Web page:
We also learned about the sustainability of Massachusetts cranberry farming. "There are approximately 14,000 acres of cranberry bogs in Massachusetts with cranberry growers maintaining another 60,000 acres of open space serving to protect and recharge watersheds (Cape Cod Cranberry Growers Association)." The undeveloped land surrounding the bogs is integral to the year-round process of cranberry farming, ensuring it's protection for generations to come.

cranberries on the cape

We left with a much greater appreciation for the humble cranberry (and a craving for more cranberry almond chocolate bark).

The rest of our time on the Cape we enjoyed relaxing at home, strolling on the beach, and eating lots of good food. We had so much fun introducing my parents to a place we've come to love, and we're so grateful to Ian's family for hosting us!

cranberries on the cape

You can see all our photos from the weekend on Flickr.


thankful list | November 2015

We wondered if we'd bump into Katniss Everdeen on our walk. #appalachia #district12 #iannagoestoTN

01. a fun afternoon date with Ian and Shake Shack, driving through the 'burbs.
02. starting Sherlock from the beginning, with Ian.
03. Ian enjoying Sherlock (almost) as much as I do.
04. a Royals win (we're so happy for them, and for Grandma Judy, who popped champagne).
05. finalizing our flights home for Christmas.
06. winning (!!!!) the preorder drawing for a limited-edition Young House Love shiny rhino.
07. after a snafu with my preorder, finally getting my copy of Lobster is the Best Medicine.
08. a REUNION baptism celebration.
09. Super Cluckin' Sunday, which never disappoints.
10. drawing unicorns on the giant chalkboard wall at the offices with O.
11. Skyping with the Vargas family.
12. a long weekend in Tennessee.
13. a coffee shop with coconut hot chocolate and good eats to get some work done.
14. lunch with our good friend Drew, who moved to Nashville to start a cool tech company.
15. catching up with Remily.
16. also meeting our furry nephew and niece, Charlie and Violet.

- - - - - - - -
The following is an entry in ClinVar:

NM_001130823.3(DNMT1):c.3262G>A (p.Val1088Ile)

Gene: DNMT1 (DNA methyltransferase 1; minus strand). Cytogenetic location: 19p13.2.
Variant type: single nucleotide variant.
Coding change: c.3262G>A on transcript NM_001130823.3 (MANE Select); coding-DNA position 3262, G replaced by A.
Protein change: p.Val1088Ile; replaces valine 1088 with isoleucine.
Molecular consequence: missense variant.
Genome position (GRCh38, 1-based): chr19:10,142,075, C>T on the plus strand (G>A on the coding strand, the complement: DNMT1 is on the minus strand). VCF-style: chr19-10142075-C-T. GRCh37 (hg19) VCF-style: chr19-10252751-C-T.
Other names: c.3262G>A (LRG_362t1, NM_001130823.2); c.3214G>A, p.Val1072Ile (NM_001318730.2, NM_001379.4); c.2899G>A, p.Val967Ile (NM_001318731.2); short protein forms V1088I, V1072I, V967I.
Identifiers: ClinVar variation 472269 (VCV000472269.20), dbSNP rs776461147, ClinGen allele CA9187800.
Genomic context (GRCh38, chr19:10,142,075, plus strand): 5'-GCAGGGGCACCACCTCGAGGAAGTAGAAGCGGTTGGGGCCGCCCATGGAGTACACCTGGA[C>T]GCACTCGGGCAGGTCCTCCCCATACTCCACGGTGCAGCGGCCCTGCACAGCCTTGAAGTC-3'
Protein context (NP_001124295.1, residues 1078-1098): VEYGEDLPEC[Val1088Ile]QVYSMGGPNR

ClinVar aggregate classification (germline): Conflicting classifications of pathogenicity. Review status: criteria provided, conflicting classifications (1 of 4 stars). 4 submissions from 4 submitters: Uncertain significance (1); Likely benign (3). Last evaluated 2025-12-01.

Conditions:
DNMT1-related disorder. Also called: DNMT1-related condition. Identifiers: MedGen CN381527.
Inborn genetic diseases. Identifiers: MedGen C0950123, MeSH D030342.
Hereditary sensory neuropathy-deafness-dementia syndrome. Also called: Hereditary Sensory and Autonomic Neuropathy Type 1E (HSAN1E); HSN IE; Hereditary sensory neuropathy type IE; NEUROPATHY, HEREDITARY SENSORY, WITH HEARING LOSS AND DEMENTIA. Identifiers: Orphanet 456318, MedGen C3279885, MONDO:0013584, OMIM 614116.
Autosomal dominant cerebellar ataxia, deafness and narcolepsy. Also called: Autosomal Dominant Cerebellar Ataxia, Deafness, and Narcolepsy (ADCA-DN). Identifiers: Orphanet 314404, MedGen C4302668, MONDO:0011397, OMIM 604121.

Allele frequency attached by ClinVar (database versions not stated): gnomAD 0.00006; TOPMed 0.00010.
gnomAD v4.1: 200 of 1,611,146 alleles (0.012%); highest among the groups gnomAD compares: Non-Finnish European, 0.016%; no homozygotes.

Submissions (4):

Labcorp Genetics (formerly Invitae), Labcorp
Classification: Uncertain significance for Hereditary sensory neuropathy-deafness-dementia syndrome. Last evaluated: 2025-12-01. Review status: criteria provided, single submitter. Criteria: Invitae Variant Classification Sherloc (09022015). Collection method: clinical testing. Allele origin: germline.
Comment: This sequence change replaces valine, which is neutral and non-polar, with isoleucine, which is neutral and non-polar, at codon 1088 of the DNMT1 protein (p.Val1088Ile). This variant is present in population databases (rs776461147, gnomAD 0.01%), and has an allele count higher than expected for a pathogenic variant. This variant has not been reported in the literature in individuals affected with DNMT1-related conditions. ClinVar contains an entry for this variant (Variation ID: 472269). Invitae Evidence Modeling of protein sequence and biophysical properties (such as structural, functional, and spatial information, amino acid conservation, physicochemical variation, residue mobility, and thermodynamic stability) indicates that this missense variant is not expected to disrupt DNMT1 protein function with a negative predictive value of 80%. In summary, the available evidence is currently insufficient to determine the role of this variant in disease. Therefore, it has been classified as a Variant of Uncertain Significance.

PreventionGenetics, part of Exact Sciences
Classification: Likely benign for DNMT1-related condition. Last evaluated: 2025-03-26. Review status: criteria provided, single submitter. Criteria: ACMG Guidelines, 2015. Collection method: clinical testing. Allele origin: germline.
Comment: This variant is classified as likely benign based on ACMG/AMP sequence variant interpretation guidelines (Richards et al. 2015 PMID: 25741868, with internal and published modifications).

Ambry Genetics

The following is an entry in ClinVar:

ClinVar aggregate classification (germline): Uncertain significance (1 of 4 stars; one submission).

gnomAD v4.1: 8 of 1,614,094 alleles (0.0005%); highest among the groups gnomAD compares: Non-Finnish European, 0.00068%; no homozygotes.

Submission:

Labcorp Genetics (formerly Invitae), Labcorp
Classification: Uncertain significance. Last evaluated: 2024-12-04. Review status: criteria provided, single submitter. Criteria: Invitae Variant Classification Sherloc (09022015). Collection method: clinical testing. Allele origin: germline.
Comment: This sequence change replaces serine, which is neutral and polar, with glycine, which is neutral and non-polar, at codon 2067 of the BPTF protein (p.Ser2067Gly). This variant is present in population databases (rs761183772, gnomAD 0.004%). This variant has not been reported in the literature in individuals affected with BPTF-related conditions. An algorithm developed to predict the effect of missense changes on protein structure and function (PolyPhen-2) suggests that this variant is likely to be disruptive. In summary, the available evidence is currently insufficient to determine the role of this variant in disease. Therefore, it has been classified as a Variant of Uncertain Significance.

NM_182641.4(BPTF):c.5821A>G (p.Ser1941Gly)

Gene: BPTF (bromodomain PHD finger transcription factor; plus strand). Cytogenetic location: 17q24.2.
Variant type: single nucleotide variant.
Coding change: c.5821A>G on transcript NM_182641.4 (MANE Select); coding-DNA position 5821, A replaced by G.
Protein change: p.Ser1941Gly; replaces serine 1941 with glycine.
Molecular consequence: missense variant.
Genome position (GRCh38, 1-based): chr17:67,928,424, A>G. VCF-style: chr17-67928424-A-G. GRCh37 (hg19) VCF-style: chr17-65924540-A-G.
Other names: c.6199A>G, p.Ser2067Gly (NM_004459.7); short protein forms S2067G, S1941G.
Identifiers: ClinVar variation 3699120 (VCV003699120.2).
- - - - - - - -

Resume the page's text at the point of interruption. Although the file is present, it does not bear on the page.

17. a date at the East Tennessee History Museum, followed by a wander of downtown.
18. a fancy double date at Stock & Barrel.
19. meeting Ren's coworkers.
20. amazing treats at Magpies, courtesy of Emily.
21. Chick-fil-a (I'm realizing comfort food features strongly in my thankful lists...)
22. learning all about moonshining (fascinating, even if it isn't my new beverage of choice).
23. a crazy night of Cards Against Humanity (I can't say the game creators didn't warn us...).
24. lunch at Chandlers, because we were told you can't not go.
25. finding a cool new park, which felt like District 12.
26. watching Spectre with Remily.
27. the annual Sasaki Thanksgiving potluck (lots of fun while supporting a local food bank!).
28. a roaring fire at community group (and great people to share it with).
29. a visit from the Nichols family (which included bubbles and pajamas).
30. time with the Aguilars, who are now serving full time in the DR (so time together is extra special).
31. finding a bunny in the front yard.
32. hosting our first Thanksgiving dinner in our new digs.
33. seeing a large rafter of turkeys at Mount Auburn Cemetery.
34. the entire rafter of turkeys congregating around our car with the "turkey assemble" call Ian found online.
35. shopping for our first ever real Christmas tree (thanks, Russo's!).